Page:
To explain this, I'll start with a simple case and progressively develop the idea. So, first, consider just one photon. Then one may naively think that I can always boost myself into a reference frame where this photon has high enough energy to produce a pair of massive particles spontaneously. Well this doesn't work, because one photon cannot in general satisfy momentum conservation in such a spontaneous pair creation process.
So we need at least two photons. Say we start off with them both having low energy, too low to create a pair of particles. Then we boost into a reference frame where they have high enough energy. We still won't see such pair creation. The reason is that one can go the other way. If it is possible to boost the reference frame to one in which the energy of the two photons is too low to creat the pair, then it won't be able to create that pair in any reference frame.
The key is the lowest amount of energy in the system. What do I mean by that? Basically, one can consider two photons with the same energy propagating in opposite directions toward each other. Say that their combined energy is high enough to account for the masses of a pair of particles. Now one can try to boost this to any reference frame and one will find that in all such cases the energy only increases. In this case the pair of photons can successfully produce the pair of massive particles.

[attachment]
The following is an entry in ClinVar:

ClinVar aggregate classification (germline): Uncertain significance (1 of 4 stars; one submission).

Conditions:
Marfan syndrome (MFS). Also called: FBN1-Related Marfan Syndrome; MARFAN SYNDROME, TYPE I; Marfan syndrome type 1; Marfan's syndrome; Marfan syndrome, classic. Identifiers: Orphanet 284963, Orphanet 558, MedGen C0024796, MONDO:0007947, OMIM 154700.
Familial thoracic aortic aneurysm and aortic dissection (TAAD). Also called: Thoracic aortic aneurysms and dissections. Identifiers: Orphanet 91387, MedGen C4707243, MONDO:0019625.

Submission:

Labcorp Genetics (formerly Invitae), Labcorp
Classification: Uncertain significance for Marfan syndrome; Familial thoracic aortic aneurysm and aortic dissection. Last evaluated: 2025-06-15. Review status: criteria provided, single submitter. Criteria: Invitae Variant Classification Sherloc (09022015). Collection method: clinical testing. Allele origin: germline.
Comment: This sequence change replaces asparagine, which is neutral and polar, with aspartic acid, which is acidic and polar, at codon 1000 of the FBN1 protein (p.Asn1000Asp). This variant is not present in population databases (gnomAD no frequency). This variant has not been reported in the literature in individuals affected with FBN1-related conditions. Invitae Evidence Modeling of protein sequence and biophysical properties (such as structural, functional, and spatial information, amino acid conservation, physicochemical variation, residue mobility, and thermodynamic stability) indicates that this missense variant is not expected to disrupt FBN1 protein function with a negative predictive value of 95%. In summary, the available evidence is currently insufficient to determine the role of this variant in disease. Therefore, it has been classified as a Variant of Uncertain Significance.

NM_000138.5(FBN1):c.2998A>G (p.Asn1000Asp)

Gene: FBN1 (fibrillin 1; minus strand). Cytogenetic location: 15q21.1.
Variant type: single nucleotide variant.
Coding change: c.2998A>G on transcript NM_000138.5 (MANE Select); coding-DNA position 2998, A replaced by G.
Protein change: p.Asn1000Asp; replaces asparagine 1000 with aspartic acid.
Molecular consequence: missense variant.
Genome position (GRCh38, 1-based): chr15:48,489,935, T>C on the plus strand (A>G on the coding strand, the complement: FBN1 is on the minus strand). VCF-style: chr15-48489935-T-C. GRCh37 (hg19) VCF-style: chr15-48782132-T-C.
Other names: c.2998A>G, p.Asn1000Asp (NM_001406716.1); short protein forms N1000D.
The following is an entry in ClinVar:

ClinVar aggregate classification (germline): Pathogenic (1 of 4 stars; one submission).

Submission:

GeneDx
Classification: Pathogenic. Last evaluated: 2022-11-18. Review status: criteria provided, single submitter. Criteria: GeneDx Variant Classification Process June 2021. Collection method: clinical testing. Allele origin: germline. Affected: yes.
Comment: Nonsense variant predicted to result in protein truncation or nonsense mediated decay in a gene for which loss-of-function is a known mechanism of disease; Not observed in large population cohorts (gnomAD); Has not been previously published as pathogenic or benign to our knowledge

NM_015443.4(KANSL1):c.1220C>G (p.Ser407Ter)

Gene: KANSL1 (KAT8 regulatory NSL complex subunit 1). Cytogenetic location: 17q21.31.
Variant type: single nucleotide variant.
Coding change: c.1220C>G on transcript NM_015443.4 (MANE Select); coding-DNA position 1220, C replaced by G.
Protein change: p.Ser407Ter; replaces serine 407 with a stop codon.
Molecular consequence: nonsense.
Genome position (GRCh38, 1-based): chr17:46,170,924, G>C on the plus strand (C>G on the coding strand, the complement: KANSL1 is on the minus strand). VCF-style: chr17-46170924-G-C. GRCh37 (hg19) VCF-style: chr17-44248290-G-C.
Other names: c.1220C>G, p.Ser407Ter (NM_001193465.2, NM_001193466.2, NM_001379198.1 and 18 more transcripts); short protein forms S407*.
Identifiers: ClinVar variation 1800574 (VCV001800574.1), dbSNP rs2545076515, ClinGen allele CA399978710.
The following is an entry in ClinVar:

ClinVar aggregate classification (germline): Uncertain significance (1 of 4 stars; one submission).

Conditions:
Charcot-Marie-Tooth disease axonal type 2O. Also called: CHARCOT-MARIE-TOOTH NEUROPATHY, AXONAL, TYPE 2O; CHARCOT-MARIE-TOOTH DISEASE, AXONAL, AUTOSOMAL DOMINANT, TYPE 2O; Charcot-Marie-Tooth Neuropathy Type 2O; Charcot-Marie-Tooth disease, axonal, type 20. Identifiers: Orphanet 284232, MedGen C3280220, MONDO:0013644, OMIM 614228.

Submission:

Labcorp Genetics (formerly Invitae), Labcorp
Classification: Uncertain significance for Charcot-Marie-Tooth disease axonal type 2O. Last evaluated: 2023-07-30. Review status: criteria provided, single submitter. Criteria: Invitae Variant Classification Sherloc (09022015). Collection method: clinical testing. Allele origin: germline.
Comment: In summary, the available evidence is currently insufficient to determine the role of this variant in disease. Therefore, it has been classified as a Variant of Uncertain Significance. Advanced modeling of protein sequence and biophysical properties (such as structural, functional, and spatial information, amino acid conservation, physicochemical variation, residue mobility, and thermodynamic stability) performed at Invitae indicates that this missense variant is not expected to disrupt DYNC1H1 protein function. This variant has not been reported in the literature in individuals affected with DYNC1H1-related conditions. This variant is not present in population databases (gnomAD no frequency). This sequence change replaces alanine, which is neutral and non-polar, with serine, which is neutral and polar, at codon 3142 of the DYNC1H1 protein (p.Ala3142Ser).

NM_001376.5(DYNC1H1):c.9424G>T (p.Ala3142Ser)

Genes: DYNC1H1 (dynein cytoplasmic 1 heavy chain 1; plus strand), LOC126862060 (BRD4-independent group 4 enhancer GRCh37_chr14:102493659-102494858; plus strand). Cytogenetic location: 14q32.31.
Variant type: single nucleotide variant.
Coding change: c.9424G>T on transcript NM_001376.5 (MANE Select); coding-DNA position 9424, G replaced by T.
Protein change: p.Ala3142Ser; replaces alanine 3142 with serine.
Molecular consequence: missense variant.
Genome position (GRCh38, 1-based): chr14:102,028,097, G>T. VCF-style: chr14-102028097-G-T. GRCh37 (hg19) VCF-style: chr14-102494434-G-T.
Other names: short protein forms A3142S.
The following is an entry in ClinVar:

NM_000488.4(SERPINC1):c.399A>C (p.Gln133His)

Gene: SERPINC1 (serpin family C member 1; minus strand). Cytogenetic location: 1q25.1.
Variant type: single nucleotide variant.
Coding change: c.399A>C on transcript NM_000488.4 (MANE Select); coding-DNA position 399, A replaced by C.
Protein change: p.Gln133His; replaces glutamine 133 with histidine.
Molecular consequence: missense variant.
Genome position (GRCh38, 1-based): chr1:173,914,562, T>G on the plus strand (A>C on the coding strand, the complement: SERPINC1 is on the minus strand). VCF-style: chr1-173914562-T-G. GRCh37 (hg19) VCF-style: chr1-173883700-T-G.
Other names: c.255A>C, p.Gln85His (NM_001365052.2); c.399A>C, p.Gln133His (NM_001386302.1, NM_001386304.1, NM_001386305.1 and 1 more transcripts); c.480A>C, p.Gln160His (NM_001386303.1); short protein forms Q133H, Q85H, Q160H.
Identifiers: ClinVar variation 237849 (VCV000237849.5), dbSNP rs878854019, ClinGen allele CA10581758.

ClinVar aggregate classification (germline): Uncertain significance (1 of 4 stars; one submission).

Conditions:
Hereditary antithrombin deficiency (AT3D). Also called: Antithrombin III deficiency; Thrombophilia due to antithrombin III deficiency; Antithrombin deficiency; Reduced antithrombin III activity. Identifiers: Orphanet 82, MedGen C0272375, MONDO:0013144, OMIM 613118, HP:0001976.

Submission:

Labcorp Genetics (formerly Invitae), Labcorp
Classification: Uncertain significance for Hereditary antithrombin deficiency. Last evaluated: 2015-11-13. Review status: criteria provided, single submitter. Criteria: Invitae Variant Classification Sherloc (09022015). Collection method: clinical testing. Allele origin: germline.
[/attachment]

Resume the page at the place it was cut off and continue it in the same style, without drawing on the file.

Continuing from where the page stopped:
So with this picture in mind, one can generalize the idea to arbitrary pair creation processes in particle physics. Firstly, one needs to be able to satisfy energy and momentum conservation. This often requires two particles interacting. (The decay of unstable particles is an alternative scenario, but let's not consider that now.) One can always boost these two particles to a reference frame where they are moving in opposite directions toward each other and where their combine energy has its lowest possible value. This lowest combined energy then tells us whether the collision will be able to produce a particular pair of new particles.
This lowest energy is analogous to the rest mass of a single particle. It also sets the scale of the interaction, from which follows specific scales in particle physics, such as the QCD scale or electroweak scale.